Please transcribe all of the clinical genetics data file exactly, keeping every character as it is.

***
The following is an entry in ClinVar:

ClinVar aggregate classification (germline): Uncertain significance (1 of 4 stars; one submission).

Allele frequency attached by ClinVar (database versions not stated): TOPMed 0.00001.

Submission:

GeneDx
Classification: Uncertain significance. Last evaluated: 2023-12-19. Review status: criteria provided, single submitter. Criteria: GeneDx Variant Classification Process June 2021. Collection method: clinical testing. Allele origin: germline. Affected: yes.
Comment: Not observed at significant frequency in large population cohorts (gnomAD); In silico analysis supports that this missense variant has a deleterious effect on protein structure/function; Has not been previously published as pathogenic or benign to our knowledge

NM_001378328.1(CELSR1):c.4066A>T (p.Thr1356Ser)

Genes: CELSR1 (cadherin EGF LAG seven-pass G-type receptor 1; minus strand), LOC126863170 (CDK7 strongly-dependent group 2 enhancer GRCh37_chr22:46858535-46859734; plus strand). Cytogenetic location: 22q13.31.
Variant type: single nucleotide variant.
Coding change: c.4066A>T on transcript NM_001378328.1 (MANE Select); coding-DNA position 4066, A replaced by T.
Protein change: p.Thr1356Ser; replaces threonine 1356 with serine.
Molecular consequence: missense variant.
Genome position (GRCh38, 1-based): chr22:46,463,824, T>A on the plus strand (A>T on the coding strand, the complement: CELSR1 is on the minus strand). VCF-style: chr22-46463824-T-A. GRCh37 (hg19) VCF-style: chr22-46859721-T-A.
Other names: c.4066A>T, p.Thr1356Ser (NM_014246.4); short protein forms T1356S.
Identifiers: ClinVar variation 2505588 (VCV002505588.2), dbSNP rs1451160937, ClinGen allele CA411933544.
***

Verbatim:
The following is an entry in ClinVar:

ClinVar aggregate classification (germline): Uncertain significance (1 of 4 stars; one submission).

Allele frequency attached by ClinVar (database versions not stated): TOPMed 0.00001.

Submission:

GeneDx
Classification: Uncertain significance. Last evaluated: 2023-12-19. Review status: criteria provided, single submitter. Criteria: GeneDx Variant Classification Process June 2021. Collection method: clinical testing. Allele origin: germline. Affected: yes.
Comment: Not observed at significant frequency in large population cohorts (gnomAD); In silico analysis supports that this missense variant has a deleterious effect on protein structure/function; Has not been previously published as pathogenic or benign to our knowledge

NM_001378328.1(CELSR1):c.4066A>T (p.Thr1356Ser)

Genes: CELSR1 (cadherin EGF LAG seven-pass G-type receptor 1; minus strand), LOC126863170 (CDK7 strongly-dependent group 2 enhancer GRCh37_chr22:46858535-46859734; plus strand). Cytogenetic location: 22q13.31.
Variant type: single nucleotide variant.
Coding change: c.4066A>T on transcript NM_001378328.1 (MANE Select); coding-DNA position 4066, A replaced by T.
Protein change: p.Thr1356Ser; replaces threonine 1356 with serine.
Molecular consequence: missense variant.
Genome position (GRCh38, 1-based): chr22:46,463,824, T>A on the plus strand (A>T on the coding strand, the complement: CELSR1 is on the minus strand). VCF-style: chr22-46463824-T-A. GRCh37 (hg19) VCF-style: chr22-46859721-T-A.
Other names: c.4066A>T, p.Thr1356Ser (NM_014246.4); short protein forms T1356S.
Identifiers: ClinVar variation 2505588 (VCV002505588.2), dbSNP rs1451160937, ClinGen allele CA411933544.